Kyiv, May 6, 2014. Nearly USD 100 billion of Ukraine’s state budget was embezzled in the three years that Viktor Yanukovych was president, according to Ukraine’s interim attorney general Oleh Makhnitskyi, who released this information at the Ukraine Forum on Asset Recovery held in London. Currently, a special commission of Ukrainian and foreign experts is investigating 50 enterprises, banks and separate individuals indicted for money laundering.
“The whole state machine worked only to help specific officials and managers to manipulate state-funded projects and launder budget money. Officials with the access to public property, were stealing it [money – UCMC], while the whole system of law enforcement agencies did not notice these manipulations and crimes,” said Mykola Holomsha, deputy attorney general of Ukraine.
According to the first findings of the investigation, a major portion of the stolen assets were found in European banks, primarily in Austria and Switzerland. These bank assets have now been frozen and the commission is working on enforcing legal mechanisms to return the laundered funds to the state budget. Many of the assets were registered in foreign banks under different people’s names, including Yanukovych family members and the former president’s closest partners. Reportedly, at least USD 32 billion was physically transported out on February 18-20, when President Yanukovych was forced to flee the country after violent clashes in downtown Kyiv.
Asset freezes have also been applied to Viktor Yanukovych’s son Oleksandr – former director of MAKO holding, Andryi Klyuev – former First Deputy Prime Minister of Ukraine, Serhyi Klyuev – former member of Ukrainian parliament, Mykola Prysyazhnyuk – former Minister of Agrarian Policy and Food of Ukraine, Viktor Pshonka – former prosecutor general, and Eduard Stavytskyi – former Minister of Energy and Coal Industry of Ukraine, as well as others. In total, asset freezes have been applied to nearly 20 Ukrainian officials who were involved in money laundering under the Yanukovych regime.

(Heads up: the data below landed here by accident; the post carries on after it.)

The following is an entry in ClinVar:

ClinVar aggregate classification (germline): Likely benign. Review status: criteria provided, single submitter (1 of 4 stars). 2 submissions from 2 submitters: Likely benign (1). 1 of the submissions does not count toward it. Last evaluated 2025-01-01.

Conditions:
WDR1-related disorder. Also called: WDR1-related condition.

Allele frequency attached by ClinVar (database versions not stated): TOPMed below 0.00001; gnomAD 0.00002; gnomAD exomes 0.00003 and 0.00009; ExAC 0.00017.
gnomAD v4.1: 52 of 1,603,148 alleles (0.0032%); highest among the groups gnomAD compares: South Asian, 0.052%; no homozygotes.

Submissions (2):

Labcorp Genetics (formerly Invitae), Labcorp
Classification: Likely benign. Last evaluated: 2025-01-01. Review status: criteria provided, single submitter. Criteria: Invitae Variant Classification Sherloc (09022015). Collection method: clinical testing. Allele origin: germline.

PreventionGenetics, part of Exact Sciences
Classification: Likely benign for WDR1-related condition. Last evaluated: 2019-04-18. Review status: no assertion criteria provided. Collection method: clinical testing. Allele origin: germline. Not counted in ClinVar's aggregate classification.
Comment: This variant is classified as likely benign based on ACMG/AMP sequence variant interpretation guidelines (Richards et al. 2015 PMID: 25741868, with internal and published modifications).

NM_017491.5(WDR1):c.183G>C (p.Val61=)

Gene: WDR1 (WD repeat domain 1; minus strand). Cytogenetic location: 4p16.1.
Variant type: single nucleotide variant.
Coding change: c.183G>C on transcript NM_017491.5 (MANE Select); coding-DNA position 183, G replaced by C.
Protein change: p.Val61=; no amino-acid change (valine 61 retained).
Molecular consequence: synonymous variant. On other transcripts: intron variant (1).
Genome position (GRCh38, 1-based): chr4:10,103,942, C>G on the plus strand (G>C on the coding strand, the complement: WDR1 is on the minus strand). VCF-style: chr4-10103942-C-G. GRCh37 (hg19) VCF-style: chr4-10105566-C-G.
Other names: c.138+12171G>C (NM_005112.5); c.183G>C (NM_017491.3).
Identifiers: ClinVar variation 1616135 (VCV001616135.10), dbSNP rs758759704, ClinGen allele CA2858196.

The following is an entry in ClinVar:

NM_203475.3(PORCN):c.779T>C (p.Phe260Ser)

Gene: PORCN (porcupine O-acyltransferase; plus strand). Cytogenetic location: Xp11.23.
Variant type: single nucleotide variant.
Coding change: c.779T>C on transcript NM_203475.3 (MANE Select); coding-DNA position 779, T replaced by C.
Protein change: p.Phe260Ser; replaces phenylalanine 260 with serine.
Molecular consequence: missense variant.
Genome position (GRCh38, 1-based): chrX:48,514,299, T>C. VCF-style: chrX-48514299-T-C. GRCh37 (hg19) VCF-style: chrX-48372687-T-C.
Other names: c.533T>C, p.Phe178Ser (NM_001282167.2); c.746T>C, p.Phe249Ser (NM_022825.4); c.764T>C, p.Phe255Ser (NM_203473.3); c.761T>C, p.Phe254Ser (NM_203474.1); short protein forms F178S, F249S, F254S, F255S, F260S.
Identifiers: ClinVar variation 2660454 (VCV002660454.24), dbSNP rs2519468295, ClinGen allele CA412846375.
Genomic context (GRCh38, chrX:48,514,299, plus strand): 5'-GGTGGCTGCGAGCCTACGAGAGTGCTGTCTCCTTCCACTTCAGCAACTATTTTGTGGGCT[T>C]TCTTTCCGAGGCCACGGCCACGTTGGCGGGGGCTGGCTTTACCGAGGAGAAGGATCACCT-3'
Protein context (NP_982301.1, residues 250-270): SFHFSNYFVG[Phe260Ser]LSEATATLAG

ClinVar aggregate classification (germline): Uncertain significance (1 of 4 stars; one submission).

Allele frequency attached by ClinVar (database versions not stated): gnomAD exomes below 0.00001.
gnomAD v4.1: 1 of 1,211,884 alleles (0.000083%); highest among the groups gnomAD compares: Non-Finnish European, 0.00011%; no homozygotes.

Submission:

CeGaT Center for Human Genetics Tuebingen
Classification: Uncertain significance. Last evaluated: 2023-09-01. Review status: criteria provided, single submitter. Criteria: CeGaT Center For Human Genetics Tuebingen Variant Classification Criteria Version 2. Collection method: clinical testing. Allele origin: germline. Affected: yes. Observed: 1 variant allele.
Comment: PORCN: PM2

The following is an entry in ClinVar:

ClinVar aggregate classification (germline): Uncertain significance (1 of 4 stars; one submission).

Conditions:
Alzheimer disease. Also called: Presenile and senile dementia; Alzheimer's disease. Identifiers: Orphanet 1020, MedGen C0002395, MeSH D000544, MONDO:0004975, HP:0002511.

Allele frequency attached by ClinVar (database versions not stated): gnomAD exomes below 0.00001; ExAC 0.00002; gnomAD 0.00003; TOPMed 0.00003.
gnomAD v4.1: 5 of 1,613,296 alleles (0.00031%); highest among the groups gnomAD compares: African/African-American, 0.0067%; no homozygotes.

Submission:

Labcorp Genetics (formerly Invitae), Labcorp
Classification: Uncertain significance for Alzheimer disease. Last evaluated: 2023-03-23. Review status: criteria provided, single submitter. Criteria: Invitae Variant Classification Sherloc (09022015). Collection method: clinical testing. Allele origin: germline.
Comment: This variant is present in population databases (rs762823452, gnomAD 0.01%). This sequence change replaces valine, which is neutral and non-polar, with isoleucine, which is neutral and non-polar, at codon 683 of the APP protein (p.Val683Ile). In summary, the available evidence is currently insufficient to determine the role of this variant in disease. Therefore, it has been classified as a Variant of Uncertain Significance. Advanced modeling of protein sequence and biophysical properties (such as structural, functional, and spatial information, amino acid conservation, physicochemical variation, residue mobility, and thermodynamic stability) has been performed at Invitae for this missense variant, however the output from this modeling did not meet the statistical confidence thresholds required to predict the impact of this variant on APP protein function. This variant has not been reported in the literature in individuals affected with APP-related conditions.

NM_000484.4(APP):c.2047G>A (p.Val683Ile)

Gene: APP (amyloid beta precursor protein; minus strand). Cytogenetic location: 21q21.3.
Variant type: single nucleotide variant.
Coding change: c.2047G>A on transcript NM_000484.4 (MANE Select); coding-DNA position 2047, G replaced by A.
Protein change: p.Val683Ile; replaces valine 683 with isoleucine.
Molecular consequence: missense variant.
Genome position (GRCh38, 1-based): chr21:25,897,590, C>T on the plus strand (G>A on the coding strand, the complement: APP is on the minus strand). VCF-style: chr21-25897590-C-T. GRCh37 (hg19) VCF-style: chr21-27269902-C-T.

Holomsha recognizes that till the last moment no one realized the scale of corruption, which was in the past four years.
Interestingly, the investigative commission found 42 kilograms of gold and USD 4.8 million in cash when inspecting the office of the former Minister of Energy and Coal Industry of Ukraine after he was forced to resign and fled the country.
Additionally, the commission uncovered 14 Ukrainian banks that had laundered USD 13,5 billion over the past four years.
According to Ukraine’s attorney general, former President Viktor Yanukovych had been at the helm of an unimaginably corrupt network which was created with the aim of enriching himself and his closest counterparts. After Ukrainians ousted him in February, the mechanism collapsed and all who were involved in money laundering schemes will be investigated. To date, the government of Ukraine has opened 264 criminal cases on local businessmen and former high-ranking officials.